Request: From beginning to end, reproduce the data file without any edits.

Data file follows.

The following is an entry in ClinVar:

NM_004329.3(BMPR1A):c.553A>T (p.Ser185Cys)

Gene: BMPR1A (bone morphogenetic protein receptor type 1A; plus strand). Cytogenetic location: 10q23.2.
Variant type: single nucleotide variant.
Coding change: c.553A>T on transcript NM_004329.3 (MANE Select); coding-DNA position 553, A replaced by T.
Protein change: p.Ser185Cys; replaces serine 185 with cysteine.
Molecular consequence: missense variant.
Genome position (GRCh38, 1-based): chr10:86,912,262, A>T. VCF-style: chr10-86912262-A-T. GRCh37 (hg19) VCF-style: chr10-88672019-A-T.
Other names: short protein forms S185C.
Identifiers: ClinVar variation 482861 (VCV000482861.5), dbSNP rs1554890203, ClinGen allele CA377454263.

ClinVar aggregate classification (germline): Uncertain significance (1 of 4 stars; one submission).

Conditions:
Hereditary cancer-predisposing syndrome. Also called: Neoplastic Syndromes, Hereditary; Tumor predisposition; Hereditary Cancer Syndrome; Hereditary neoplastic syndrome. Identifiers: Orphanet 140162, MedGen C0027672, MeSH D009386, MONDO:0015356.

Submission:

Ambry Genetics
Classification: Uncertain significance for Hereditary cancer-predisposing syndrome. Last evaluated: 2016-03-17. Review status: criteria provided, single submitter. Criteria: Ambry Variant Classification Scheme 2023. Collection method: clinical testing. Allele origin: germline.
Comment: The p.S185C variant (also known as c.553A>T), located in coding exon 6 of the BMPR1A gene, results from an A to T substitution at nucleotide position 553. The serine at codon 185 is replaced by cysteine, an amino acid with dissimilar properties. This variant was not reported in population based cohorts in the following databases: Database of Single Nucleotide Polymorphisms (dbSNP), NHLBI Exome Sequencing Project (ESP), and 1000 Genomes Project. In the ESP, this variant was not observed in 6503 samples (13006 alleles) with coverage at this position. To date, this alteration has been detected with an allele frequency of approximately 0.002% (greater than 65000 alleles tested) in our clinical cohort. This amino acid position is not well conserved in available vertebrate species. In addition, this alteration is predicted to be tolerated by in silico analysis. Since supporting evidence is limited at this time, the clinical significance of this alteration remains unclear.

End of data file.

The following is an entry in ClinVar:

NM_004329.3(BMPR1A):c.553A>T (p.Ser185Cys)

Gene: BMPR1A (bone morphogenetic protein receptor type 1A; plus strand). Cytogenetic location: 10q23.2.
Variant type: single nucleotide variant.
Coding change: c.553A>T on transcript NM_004329.3 (MANE Select); coding-DNA position 553, A replaced by T.
Protein change: p.Ser185Cys; replaces serine 185 with cysteine.
Molecular consequence: missense variant.
Genome position (GRCh38, 1-based): chr10:86,912,262, A>T. VCF-style: chr10-86912262-A-T. GRCh37 (hg19) VCF-style: chr10-88672019-A-T.
Other names: short protein forms S185C.
Identifiers: ClinVar variation 482861 (VCV000482861.5), dbSNP rs1554890203, ClinGen allele CA377454263.

ClinVar aggregate classification (germline): Uncertain significance (1 of 4 stars; one submission).

Conditions:
Hereditary cancer-predisposing syndrome. Also called: Neoplastic Syndromes, Hereditary; Tumor predisposition; Hereditary Cancer Syndrome; Hereditary neoplastic syndrome. Identifiers: Orphanet 140162, MedGen C0027672, MeSH D009386, MONDO:0015356.

Submission:

Ambry Genetics
Classification: Uncertain significance for Hereditary cancer-predisposing syndrome. Last evaluated: 2016-03-17. Review status: criteria provided, single submitter. Criteria: Ambry Variant Classification Scheme 2023. Collection method: clinical testing. Allele origin: germline.
Comment: The p.S185C variant (also known as c.553A>T), located in coding exon 6 of the BMPR1A gene, results from an A to T substitution at nucleotide position 553. The serine at codon 185 is replaced by cysteine, an amino acid with dissimilar properties. This variant was not reported in population based cohorts in the following databases: Database of Single Nucleotide Polymorphisms (dbSNP), NHLBI Exome Sequencing Project (ESP), and 1000 Genomes Project. In the ESP, this variant was not observed in 6503 samples (13006 alleles) with coverage at this position. To date, this alteration has been detected with an allele frequency of approximately 0.002% (greater than 65000 alleles tested) in our clinical cohort. This amino acid position is not well conserved in available vertebrate species. In addition, this alteration is predicted to be tolerated by in silico analysis. Since supporting evidence is limited at this time, the clinical significance of this alteration remains unclear.